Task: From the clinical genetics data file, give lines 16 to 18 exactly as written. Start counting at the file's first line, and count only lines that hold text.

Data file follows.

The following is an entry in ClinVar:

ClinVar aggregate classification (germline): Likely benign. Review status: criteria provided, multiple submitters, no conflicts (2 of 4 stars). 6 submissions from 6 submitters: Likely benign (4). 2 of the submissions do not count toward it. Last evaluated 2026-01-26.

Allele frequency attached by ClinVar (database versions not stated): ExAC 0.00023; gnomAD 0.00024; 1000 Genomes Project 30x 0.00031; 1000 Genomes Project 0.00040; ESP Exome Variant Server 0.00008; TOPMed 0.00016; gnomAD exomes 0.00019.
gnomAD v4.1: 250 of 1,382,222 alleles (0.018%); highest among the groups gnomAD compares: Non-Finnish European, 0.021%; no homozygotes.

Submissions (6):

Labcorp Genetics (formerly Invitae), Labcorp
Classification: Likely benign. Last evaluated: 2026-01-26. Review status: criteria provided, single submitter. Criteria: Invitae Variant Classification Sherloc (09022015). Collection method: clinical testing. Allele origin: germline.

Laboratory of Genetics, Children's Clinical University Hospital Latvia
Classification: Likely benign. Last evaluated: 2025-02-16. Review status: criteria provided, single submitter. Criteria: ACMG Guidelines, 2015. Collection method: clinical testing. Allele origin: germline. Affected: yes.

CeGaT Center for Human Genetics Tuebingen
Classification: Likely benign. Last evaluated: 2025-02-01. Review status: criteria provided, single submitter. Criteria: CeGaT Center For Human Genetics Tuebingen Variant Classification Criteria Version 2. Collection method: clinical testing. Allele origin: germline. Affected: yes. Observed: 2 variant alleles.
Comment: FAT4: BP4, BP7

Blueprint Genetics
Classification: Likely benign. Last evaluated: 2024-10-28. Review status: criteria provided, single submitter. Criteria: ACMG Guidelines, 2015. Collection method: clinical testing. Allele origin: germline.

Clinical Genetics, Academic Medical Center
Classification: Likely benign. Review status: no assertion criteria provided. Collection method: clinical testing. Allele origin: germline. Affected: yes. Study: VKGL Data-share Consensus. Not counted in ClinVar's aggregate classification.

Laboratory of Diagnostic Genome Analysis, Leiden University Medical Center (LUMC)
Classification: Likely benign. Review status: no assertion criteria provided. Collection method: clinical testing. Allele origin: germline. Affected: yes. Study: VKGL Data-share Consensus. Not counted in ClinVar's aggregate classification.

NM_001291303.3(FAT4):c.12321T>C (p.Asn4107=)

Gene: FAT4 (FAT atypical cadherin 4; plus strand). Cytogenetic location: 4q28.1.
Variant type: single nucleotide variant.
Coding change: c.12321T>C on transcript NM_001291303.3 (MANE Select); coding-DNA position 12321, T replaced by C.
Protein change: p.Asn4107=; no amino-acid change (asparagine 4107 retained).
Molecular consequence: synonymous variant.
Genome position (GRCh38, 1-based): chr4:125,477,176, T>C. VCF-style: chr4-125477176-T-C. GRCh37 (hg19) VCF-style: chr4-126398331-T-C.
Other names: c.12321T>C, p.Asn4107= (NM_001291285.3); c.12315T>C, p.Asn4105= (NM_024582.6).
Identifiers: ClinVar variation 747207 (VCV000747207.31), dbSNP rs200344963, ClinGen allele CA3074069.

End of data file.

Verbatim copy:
Classification: Likely benign. Review status: no assertion criteria provided. Collection method: clinical testing. Allele origin: germline. Affected: yes. Study: VKGL Data-share Consensus. Not counted in ClinVar's aggregate classification.

Laboratory of Diagnostic Genome Analysis, Leiden University Medical Center (LUMC)
Classification: Likely benign. Review status: no assertion criteria provided. Collection method: clinical testing. Allele origin: germline. Affected: yes. Study: VKGL Data-share Consensus. Not counted in ClinVar's aggregate classification.